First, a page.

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Photography In The National Parks: Reading The Book Of Nature
Editor's note: Photography is one of the most popular hobbies among national park travelers, and so it only makes sense to offer you regular columns revolving around that subject. Beginning today and continuing twice every month we'll bring you thoughts from photographers we've come to know and whose work we appreciate. Those columns might approach photography from a technical aspect, or, as Deby Dixon does below, revolve around life in the parks and how it can impact you and how you view it through the lens. We hope you enjoy them.
“It is good to realize that if love and peace can prevail on earth, and if we can teach our children to honor nature's gifts, the joys and beauties of the outdoors will be here forever.” -- Jimmy Carter
I am sitting in Yellowstone National Park and watching an injured bison struggle in my direction. The bull's right front leg is swollen and he is unable to put weight on it as he hobbles from one bite of food to the next. My heart is torn from my chest, watching this animal suffer and I can not help but wonder what will become of him.
I have backed up, away from the bison, five times now and yet he still comes my way. As he crossed the road my heart and silent voice cheered him on - "come on, you are almost there..." A couple of times I worried that he might plop down in the road.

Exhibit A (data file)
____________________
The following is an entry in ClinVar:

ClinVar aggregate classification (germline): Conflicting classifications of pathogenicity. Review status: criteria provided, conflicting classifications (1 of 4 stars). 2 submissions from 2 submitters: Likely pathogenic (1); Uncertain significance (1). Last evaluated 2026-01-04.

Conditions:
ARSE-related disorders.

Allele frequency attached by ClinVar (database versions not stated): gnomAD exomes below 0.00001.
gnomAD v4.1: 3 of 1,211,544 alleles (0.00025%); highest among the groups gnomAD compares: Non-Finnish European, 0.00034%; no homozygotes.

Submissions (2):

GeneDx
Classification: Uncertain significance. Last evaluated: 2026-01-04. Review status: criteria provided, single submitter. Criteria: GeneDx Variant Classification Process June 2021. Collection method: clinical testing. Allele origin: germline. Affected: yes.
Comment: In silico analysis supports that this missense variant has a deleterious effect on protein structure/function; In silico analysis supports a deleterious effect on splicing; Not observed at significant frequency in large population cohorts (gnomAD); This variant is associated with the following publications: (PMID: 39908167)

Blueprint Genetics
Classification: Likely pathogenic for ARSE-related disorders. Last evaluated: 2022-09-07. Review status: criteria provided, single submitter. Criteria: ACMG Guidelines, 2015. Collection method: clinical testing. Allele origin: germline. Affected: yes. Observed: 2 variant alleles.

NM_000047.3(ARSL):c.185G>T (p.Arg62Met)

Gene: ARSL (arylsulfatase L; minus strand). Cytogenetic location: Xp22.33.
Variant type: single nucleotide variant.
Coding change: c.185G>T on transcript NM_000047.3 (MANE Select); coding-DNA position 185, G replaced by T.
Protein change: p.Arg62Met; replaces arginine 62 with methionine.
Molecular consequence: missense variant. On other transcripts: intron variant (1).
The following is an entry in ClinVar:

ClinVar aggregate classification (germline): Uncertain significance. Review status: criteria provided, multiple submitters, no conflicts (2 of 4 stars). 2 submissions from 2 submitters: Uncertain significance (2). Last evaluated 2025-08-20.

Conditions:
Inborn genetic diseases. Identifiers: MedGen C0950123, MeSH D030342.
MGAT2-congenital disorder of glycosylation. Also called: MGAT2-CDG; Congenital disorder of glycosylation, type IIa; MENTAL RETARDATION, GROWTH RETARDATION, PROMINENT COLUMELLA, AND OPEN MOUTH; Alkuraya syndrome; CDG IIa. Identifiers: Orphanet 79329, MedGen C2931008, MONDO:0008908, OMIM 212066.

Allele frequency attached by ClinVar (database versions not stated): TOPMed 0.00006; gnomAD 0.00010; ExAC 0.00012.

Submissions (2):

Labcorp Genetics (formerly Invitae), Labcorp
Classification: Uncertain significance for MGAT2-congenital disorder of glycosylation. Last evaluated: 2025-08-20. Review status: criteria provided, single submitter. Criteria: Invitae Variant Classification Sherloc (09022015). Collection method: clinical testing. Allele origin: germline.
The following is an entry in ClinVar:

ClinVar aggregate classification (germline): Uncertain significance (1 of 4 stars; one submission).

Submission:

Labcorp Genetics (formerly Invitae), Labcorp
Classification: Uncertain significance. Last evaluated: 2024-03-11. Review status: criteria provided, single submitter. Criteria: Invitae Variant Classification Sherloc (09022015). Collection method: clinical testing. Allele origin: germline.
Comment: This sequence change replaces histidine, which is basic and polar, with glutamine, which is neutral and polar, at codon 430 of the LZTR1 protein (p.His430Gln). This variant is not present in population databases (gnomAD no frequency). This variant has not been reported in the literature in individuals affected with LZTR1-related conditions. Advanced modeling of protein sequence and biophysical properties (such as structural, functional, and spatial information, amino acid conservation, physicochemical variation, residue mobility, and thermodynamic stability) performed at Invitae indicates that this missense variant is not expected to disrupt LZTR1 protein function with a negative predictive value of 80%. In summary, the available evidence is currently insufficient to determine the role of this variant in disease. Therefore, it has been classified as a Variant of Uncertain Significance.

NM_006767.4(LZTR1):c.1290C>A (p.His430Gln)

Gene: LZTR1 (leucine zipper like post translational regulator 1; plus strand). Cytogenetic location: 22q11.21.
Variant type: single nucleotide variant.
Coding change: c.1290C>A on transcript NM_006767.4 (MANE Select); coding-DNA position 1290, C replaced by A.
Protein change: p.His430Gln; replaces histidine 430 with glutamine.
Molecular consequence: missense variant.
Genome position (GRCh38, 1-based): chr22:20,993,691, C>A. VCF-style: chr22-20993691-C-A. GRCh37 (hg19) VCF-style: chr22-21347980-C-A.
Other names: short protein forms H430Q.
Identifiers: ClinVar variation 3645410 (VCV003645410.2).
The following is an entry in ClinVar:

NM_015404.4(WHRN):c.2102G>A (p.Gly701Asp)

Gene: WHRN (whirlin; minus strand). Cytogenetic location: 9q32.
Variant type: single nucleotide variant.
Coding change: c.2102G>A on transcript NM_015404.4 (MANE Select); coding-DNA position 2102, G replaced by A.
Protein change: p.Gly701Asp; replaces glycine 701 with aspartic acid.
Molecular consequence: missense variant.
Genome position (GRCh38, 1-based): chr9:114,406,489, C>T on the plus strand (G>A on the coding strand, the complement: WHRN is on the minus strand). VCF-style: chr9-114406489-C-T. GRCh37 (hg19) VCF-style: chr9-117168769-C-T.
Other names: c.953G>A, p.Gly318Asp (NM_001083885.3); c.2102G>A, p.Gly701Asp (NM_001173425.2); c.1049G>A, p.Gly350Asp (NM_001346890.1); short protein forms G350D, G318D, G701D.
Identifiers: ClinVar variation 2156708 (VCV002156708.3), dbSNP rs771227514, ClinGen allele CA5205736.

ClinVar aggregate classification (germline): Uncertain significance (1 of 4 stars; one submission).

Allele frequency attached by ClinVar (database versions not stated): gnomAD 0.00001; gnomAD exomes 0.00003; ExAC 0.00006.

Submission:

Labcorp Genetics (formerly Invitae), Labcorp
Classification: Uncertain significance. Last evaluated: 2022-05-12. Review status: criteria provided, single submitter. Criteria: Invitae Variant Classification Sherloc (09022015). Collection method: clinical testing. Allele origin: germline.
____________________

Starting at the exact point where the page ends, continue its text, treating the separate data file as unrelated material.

I flagged down a ranger and asked about this bull's chances of survival and he told me about bison that were injured way worse than him and said that they had been able to survive through the winter.
"It will depend on how much snow we get," he replied.
"What about predation," I asked, knowing that there was nothing that the park could or should do. He did not believe that the bull would be a target of predators unless a really big wolf pack came along.
"Really, even in this state of disability the bull would be difficult for the wolves to take down?" I asked. The ranger told me yes.
I have so much to learn out here in the real world where daily life is all about survival. The bull continues in my direction, taking a step every minute or two. His struggle is difficult to watch, but I remind myself that I am here to see real nature in this real world.
Focusing On Nature's Struggles